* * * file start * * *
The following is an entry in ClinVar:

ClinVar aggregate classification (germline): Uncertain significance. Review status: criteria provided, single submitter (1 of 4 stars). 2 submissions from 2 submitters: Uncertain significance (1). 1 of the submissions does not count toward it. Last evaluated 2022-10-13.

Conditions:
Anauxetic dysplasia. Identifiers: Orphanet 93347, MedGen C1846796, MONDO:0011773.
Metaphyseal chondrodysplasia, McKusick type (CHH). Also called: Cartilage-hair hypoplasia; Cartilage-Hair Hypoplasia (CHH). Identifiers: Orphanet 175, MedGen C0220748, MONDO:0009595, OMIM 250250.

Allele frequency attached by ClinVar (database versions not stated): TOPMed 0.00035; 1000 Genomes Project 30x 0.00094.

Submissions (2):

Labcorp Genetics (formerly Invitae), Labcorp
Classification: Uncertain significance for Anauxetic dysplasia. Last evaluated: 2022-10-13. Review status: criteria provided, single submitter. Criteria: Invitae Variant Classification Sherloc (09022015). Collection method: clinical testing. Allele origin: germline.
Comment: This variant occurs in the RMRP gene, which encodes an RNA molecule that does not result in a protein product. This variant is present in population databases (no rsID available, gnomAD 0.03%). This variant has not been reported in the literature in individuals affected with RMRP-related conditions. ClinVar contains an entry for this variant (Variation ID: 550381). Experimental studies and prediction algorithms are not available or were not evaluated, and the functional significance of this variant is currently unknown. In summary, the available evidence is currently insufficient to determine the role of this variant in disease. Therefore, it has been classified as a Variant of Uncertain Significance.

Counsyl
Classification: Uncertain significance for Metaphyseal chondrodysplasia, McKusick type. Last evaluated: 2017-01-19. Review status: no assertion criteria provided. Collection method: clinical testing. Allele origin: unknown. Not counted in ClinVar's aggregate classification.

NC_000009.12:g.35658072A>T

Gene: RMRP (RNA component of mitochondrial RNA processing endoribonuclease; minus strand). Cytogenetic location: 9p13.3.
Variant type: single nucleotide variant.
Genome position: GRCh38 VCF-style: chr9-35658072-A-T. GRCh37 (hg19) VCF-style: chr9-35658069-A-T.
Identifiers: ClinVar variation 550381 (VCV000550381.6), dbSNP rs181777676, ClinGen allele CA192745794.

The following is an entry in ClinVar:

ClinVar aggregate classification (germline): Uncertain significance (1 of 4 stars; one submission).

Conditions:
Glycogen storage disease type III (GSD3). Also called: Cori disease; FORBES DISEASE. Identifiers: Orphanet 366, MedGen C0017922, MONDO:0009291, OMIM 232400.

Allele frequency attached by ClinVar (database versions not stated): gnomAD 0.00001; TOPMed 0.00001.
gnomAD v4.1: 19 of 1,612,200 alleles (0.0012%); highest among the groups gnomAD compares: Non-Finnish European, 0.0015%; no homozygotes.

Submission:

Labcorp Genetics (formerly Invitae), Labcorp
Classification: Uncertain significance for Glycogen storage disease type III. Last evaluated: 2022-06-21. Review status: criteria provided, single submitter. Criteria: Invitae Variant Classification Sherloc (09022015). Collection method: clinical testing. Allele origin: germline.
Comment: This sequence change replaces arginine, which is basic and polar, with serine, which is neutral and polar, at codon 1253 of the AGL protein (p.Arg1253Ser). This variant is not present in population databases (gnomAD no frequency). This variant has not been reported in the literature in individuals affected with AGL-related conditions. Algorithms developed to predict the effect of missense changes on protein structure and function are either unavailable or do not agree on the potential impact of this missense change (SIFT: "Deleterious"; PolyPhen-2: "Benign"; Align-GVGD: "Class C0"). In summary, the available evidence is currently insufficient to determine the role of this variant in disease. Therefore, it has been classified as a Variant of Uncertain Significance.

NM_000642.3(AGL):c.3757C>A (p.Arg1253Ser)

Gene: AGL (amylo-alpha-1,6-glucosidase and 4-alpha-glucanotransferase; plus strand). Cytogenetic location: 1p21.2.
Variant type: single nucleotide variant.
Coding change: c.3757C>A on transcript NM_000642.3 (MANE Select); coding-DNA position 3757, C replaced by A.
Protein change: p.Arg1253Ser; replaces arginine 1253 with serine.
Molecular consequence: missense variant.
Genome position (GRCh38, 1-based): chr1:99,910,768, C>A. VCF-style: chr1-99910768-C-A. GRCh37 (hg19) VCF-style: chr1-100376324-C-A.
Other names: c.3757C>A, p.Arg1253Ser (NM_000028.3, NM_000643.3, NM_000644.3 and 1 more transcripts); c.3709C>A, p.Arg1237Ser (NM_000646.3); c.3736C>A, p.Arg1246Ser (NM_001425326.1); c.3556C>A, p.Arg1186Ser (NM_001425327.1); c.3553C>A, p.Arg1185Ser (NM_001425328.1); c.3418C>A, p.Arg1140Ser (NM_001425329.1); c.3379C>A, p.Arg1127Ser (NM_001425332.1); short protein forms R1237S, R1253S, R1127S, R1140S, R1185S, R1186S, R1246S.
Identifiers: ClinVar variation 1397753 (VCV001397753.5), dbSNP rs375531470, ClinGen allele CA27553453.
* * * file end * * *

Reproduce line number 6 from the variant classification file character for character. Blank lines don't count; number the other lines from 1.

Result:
Allele frequency attached by ClinVar (database versions not stated): TOPMed 0.00035; 1000 Genomes Project 30x 0.00094.